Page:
Management of isolated soleal and gastrocnemius vein thrombosis.
Summary of "Management of isolated soleal and gastrocnemius vein thrombosis."
The ideal treatment for hospitalized patients with isolated gastrocnemius and/or soleal venous thrombosis is unclear. Recommendations range from watchful waiting to full-dose anticoagulation. This study examines the effectiveness of practice patterns at a single institution as measured by progression of thrombus.
All consecutive inpatients with a duplex scan diagnosis of isolated gastrocnemius and/or soleal vein clot (no other thrombotic segments were identified) and where two consecutive duplex studies (Intersocietal Commission for the Accreditation of Vascular Laboratories laboratory) were available for review were included. Two study groups were identified. TX group included patients who received anticoagulation treatment (heparin [fractionated or unfractionated], heparin substitutes, or warfarin) and the NoTX group included those who did not receive anticoagulant. Demographic, risk factors, comorbidities, length of hospital and intensive care unit stay, ambulatory status, and underlying hypercoagulable states were recorded. Thrombus progression rate in the two groups was compared using the chi(2) test. A multivariate logistic regression model was used to examine the effect of anticoagulation treatment as well as the above demographic and clinical factors on the risk of progression.
A total of 141 patients were included in the study, 76 of whom (54%) received anticoagulation. Forty-three patients (30%) had progression of their venous thrombosis: 33% (25/76) in the TX group and 28% (18/65) in the NoTX group (P = .50, by chi(2) test). Results from multivariate logistic regression showed that treatment had no significant impact on outcome (Odds ratio = 1.28, 95% confidence interval: 0.55-3.01; P = .57]. Patients with end-stage renal disease (6%), or stroke (13%) had significantly higher risk of progression (P < .05). None of the other clinical or demographic factors were significantly associated with the risk of progression.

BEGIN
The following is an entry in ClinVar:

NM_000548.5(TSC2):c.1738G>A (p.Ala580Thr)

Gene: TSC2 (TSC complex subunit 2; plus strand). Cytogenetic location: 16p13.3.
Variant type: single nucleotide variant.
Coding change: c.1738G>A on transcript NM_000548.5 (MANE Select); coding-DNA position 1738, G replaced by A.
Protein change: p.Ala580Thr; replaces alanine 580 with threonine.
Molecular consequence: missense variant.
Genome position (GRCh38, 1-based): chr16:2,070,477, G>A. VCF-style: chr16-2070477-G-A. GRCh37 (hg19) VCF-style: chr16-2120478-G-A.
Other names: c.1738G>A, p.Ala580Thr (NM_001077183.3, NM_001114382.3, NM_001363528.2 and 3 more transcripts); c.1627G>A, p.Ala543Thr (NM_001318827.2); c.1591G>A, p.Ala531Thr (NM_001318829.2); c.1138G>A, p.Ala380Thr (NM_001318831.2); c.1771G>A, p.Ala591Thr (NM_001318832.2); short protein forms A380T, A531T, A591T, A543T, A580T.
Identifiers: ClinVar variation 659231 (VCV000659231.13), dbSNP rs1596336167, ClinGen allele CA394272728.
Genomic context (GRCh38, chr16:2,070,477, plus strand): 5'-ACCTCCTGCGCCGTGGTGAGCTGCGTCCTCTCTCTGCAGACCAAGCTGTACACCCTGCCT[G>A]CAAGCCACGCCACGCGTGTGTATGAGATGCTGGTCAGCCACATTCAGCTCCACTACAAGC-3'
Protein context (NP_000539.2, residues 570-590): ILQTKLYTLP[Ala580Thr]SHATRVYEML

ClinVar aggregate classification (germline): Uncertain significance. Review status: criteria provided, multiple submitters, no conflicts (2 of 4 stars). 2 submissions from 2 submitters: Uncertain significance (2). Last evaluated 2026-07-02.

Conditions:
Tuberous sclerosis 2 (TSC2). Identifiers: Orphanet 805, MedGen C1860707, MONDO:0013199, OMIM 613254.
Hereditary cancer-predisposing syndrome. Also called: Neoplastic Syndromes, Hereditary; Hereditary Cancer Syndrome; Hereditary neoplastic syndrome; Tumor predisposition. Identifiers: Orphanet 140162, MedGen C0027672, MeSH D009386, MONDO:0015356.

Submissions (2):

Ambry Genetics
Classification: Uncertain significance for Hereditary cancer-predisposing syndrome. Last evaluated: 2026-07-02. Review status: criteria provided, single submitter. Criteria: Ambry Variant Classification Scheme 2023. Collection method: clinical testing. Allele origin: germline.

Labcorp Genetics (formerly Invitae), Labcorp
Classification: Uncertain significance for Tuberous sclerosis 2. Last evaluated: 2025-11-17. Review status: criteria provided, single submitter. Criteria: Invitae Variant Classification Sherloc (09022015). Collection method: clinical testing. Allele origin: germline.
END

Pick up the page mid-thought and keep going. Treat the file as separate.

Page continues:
The results speak to the lack of efficacy of anticoagulation in the management of gastrocnemius and/or soleal vein thrombosis in the hospitalized patient. When measured by thrombus progression, treating these patients without anticoagulation appears to be equally efficacious as subjecting patients to anticoagulant therapy. A prospective, randomized clinical trial will be an important step in fully addressing this clinical dilemma.
Overlook Hospital and the Cardiovascular Care Group, Summit, NJ and Westfield, NJ.
This article was published in the following journal.
- PubMed Source: http://www.ncbi.nlm.nih.gov/pubmed/20630686
- DOI: http://dx.doi.org/10.1016/j.jvs.2010.05.102
Medical and Biotech [MESH] Definitions
Upper Extremity Deep Vein Thrombosis
DEEP VEIN THROMBOSIS of an upper extremity vein (e.g., AXILLARY VEIN; SUBCLAVIAN VEIN; and JUGULAR VEINS). It is associated with mechanical factors (Upper Extremity Deep Vein Thrombosis, Primary) secondary to other anatomic factors (Upper Extremity Deep Vein Thrombosis, Secondary). Symptoms may include sudden onset of pain, warmth, redness, blueness, and swelling in the arm.
A short thick vein formed by union of the superior mesenteric vein and the splenic vein.
The formation or presence of a blood clot (THROMBUS) within a vein.
The continuation of the axillary vein which follows the subclavian artery and then joins the internal jugular vein to form the brachiocephalic vein.
The vein accompanying the femoral artery in the same sheath; it is a continuation of the popliteal vein and becomes the external iliac vein.
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